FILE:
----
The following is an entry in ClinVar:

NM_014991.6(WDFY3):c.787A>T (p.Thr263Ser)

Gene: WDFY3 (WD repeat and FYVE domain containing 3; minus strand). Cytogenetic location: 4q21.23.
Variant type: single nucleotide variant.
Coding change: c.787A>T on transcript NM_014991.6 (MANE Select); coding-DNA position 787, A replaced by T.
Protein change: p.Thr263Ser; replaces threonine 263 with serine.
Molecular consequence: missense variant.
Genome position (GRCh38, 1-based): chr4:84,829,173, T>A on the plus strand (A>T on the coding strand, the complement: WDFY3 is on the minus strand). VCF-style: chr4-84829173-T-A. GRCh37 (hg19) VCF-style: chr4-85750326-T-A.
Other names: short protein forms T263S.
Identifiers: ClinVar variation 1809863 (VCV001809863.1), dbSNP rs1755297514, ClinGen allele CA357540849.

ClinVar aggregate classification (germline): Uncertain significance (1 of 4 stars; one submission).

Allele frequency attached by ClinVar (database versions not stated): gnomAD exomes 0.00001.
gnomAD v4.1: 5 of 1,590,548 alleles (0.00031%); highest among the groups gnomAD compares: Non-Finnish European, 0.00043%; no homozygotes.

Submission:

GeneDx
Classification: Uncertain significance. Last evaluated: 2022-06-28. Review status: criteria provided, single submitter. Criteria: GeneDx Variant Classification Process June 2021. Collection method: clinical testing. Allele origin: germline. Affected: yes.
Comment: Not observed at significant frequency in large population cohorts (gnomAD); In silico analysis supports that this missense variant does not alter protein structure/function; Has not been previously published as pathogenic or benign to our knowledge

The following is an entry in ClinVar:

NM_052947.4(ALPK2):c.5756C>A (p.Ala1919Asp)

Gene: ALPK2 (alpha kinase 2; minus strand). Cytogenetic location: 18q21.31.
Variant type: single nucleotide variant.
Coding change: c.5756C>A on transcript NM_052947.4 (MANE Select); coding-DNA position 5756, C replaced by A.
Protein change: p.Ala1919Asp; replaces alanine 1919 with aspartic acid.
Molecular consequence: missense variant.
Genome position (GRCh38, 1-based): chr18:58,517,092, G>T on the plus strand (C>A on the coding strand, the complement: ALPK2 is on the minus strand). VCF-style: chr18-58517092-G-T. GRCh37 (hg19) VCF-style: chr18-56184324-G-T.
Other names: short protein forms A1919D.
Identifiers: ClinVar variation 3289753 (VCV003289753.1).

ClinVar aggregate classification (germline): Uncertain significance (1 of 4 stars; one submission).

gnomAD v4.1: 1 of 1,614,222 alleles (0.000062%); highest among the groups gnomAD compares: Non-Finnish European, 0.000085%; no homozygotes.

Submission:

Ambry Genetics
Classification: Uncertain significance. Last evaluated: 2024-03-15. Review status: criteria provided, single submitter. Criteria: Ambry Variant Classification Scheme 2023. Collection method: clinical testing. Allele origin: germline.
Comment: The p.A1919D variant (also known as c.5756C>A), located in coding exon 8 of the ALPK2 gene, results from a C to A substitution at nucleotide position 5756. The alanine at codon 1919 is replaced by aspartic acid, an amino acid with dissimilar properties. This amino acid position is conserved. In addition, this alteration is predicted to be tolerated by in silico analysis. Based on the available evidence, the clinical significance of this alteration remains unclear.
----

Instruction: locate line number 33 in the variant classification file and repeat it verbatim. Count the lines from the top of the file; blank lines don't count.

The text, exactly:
Comment: The p.A1919D variant (also known as c.5756C>A), located in coding exon 8 of the ALPK2 gene, results from a C to A substitution at nucleotide position 5756. The alanine at codon 1919 is replaced by aspartic acid, an amino acid with dissimilar properties. This amino acid position is conserved. In addition, this alteration is predicted to be tolerated by in silico analysis. Based on the available evidence, the clinical significance of this alteration remains unclear.